BY DAVID PERRYMAN
Traveling roads adjacent to railyards generally treats drivers to amazing artwork, albeit graffiti, on the sides of boxcars and other rolling stock. I have always thought that talent to produce those pieces could surely be put to better use. The fact that others share that sentiment was borne out by the words that I saw last week on a railcar: “Stay in Art Class.”
According to an article earlier this summer in Governing magazine, Oklahoma educators are facing “death by a thousand spending cuts.” Superintendents who have shepherded their districts through natural disasters and other catastrophic events have discovered that a lack of money to educate Oklahoma’s children is equally challenging.
When it comes to education funding, there is not a single state that has suffered more than ours over the past decade. The Governing article could have examined the situation in any state but found Oklahoma’s in the greatest crisis.
It is a shame, but Oklahoma spends $1 billion less on K-12 education than it did a decade ago. Twenty percent of our school districts are only teaching four days per week. The base minimum salary for educators hasn’t been raised in nine years and emergency certifications to fill teacher vacancies have gone from 32 five years ago to more than 1,400 this year.
Class sizes are growing as limitations on the student-teacher ratio have gone out the window. Many classes, including special education classes now exceed 30 to 33 students per teacher.
Likewise, class offerings are being eliminated. That includes such “superfluous” subjects as foreign languages, vocational agriculture, honors classes, advanced placement classes and art. Telling kids to stay in art class rings hollow when there is no art class to connect with the thousands of talented Oklahoma students whose future depends on that training. It doesn’t stop there.
Even funding this year for Oklahoma’s statewide science fair was cut.
Oklahomans who are fighting for the future of our state are facing dogmatic rhetoric from those groups who say that Oklahoma has a spending problem and not a revenue problem. Their “facts” are based on generalities like, “Oklahoma has too many school districts,” or “We need to spend less money on administrators and more in the classroom.”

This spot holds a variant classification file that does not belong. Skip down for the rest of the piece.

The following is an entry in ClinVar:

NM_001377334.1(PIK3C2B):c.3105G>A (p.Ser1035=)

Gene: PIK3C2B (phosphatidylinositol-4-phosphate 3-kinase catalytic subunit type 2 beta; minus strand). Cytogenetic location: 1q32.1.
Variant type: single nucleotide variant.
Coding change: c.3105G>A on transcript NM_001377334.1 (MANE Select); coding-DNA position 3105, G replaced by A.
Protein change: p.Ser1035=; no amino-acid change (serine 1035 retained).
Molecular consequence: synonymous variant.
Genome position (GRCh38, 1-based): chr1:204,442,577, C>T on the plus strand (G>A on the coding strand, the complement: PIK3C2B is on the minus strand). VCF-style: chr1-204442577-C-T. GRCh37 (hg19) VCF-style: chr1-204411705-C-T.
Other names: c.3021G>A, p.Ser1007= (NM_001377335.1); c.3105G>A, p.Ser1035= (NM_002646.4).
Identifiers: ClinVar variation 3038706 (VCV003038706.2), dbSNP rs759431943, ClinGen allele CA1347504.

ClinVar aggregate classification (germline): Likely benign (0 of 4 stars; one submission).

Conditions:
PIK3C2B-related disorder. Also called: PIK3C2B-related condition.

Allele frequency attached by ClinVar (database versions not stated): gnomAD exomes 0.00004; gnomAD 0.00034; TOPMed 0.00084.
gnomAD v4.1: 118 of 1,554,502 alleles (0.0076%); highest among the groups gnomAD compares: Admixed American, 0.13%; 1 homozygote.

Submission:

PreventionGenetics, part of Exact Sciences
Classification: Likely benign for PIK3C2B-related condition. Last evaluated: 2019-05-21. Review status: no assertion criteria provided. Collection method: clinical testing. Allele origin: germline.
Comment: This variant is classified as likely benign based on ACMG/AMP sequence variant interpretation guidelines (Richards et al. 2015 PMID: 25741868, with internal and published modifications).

The truth is, the number of Oklahoma school districts is not the problem and Oklahoma would see very little, if any, savings from school consolidation. For example, Oklahoma already has the fewest number of administrators per student in our seven-state region and that includes those states that are claimed to be more efficient because they have fewer school districts.
Oklahoma’s efficiencies are based on the fact that most rural administrators do double and triple duty. For instance, in the legislative district that I represent, all but two K-12 schools that have an average daily attendance of less than 550 students are already consolidated and those two already share superintendents with other small schools.
As a result, the per student expenditure in those schools averages 60% of the per student expenditure in metro schools. When you add in the low cost of K-8 schools [about 45% of the per student costs of metro schools], it becomes apparent that Gov. Mary Fallin was way off base last week when she renewed her call for K-8 school consolidation.
The efficiencies in Oklahoma schools are even more pronounced when consideration is given to the fact that the Oklahoma Legislature has dropped the ball by cutting funding to among the lowest in the nation. When Oklahoma’s percentage of administrative costs in relation to total funding is the lowest in the region and the total funding is lowest in the country and the region, it only takes a mathematical calculation to realize that administrative costs are already extraordinarily low.
To illustrate, the Oklahoma Policy Institute has determined that if Oklahoma were to cut its 3.2% rate of spending on district oversight to that of Hawaii’s, the lowest in the nation at .5%, it would have relatively little impact. Statewide, the savings would amount to $249 per student, or $165 million, a year. If all of the savings went to the classroom, Oklahoma would move up only one spot, to fourth from the last, in classroom spending per student.
The key is to properly fund education. Since 2008, the percentage change in the inflation adjusted state funding formula is nation leading minus 26.9%. Of the eight states that have cut general funding by 10% or more, five, including Oklahoma and Kansas, have enacted substantial income tax cuts. Reversing that damaging trend would greatly improve opportunities for our kids.
Until Oklahoma realizes the need to properly fund education, it may be that the most effective art class exercise would be a giant “Connect The Dots” worksheet.
– David Perryman, a Chickasha Democrat, represents District 56 in the Oklahoma House